For several years prior to and continuing until his death, Paul Downing was involved in a romantic relationship with Janet Holcomb. While confined to Northwestern for tests and treatment, Paul requested that his private secretary, Laverne Anderson, obtain change of beneficiary forms for his life insurance policies with Safer Foundation and Healthcare Services Corporation. On June 21, 1995, Anderson delivered the forms to the hospital and observed Paul complete and sign them. After signing the forms, Paul then instructed Anderson to deliver the change of beneficiary forms to the human resource department at the Safer Foundation. The change of beneficiary forms executed by Paul on June 21, 1995, named his companion Janet Holcomb as the sole beneficiary.

The power of attorney executed by Paul in 1990 states that the agency created therein would become effective upon a written declaration of his disability by his personal physician, Neal Stone, M.D. On June 27, 1995, at the request of Daniel Hales, attorney for Paul's wife Susan, Dr. Stone declared Paul disabled. On June 30, 1995, Susan faxed a copy of the 1990 power to the Safer Foundation as insurance transactions were included in the agency. In response, Paul's attorney, Anthony J. Pauletto, immediately faxed a letter to both Susan's attorney and the Safer Foundation denying the validity of the 1990 power based on the acrimonious nature of the Downings' relationship and the pending litigation for the dissolution of their marriage.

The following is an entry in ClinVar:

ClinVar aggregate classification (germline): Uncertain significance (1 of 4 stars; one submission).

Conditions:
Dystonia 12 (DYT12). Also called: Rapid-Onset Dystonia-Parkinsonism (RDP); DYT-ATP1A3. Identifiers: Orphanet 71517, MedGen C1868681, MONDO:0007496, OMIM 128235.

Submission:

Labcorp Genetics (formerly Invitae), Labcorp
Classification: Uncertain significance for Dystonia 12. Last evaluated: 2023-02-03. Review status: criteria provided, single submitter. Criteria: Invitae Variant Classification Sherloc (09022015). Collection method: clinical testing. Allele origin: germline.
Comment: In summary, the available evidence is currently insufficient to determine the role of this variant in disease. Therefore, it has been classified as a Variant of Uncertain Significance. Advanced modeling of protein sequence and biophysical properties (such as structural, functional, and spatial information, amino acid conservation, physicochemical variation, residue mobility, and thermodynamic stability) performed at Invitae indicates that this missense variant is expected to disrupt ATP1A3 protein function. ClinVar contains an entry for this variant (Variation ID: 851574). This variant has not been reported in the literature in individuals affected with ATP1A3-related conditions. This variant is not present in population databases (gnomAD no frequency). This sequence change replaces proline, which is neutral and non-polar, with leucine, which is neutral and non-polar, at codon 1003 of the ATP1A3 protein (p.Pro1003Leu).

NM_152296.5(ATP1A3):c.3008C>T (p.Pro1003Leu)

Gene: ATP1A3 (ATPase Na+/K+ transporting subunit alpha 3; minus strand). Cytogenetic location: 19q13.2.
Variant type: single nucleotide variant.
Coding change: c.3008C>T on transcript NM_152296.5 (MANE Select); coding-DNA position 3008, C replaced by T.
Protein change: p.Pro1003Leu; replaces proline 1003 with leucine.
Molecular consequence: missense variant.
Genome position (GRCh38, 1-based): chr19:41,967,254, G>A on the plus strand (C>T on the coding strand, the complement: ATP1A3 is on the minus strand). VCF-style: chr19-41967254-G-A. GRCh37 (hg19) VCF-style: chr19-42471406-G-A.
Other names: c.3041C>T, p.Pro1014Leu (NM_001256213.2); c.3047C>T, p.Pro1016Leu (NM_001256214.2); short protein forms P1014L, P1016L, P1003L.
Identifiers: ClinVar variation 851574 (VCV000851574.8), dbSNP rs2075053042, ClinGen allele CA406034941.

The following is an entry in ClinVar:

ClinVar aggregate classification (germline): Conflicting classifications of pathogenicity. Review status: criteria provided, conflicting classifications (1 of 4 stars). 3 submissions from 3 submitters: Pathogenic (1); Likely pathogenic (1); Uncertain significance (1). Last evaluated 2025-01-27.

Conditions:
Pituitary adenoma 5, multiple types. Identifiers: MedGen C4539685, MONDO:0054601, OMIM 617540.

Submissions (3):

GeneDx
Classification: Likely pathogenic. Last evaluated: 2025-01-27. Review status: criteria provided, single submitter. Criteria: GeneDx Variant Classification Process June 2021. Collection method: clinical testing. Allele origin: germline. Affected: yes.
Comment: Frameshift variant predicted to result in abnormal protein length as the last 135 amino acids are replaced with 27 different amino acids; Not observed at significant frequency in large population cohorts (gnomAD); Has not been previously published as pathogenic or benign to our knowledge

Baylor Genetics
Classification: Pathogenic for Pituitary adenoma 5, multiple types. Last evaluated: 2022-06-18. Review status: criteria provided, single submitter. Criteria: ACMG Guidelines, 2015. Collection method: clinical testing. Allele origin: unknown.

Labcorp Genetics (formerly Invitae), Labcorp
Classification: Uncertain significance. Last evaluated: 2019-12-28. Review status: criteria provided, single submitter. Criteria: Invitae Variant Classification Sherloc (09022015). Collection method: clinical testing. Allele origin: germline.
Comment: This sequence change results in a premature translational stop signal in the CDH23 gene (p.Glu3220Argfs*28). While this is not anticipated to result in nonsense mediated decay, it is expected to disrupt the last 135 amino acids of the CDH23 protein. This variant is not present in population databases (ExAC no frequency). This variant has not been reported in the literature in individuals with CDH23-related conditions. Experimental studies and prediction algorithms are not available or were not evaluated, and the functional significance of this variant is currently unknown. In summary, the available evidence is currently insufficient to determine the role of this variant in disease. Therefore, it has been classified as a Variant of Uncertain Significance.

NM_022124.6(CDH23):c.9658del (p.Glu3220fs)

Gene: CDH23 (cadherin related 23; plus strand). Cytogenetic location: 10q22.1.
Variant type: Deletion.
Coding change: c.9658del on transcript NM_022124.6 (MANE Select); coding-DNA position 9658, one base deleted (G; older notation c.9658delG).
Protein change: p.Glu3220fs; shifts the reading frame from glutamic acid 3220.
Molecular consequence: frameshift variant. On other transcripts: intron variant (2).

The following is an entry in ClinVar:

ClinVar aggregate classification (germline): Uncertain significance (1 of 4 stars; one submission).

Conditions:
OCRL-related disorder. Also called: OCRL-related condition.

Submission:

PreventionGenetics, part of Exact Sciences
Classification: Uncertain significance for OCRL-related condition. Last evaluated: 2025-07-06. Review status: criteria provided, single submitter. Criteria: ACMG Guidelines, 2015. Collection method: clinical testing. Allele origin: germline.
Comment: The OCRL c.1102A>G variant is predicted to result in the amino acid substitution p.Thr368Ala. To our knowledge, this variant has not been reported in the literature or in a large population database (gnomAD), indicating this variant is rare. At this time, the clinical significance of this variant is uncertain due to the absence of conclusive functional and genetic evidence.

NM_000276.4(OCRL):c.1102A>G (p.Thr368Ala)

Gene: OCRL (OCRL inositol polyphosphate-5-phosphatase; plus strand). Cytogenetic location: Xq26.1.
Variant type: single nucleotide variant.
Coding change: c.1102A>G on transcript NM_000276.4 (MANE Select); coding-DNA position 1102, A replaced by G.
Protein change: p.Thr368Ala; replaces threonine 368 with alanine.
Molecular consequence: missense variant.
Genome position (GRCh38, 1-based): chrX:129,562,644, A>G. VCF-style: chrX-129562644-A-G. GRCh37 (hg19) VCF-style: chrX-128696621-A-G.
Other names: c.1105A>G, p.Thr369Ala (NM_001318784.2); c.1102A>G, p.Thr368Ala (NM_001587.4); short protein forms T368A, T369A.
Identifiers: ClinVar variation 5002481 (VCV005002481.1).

On July 2, 1995, Dr. Stone reexamined Paul and notified both Janet and Susan that Paul was now competent to make decisions. Shortly after Dr. Stone's declaration, Paul drafted and signed a statement, dated July 2, 1995, which appointed Janet Holcomb as his attorney-in-fact for the purpose of making medical decisions and granted her unlimited visiting privileges. Paul also stated that Susan was not allowed to make decisions regarding his care or finances. Paul further stated that Susan was prohibited from visiting or contacting him absent the express consent of his attorney, Anthony J. Pauletto. This statement was not communicated to Susan or the Safer Foundation until after Paul's death.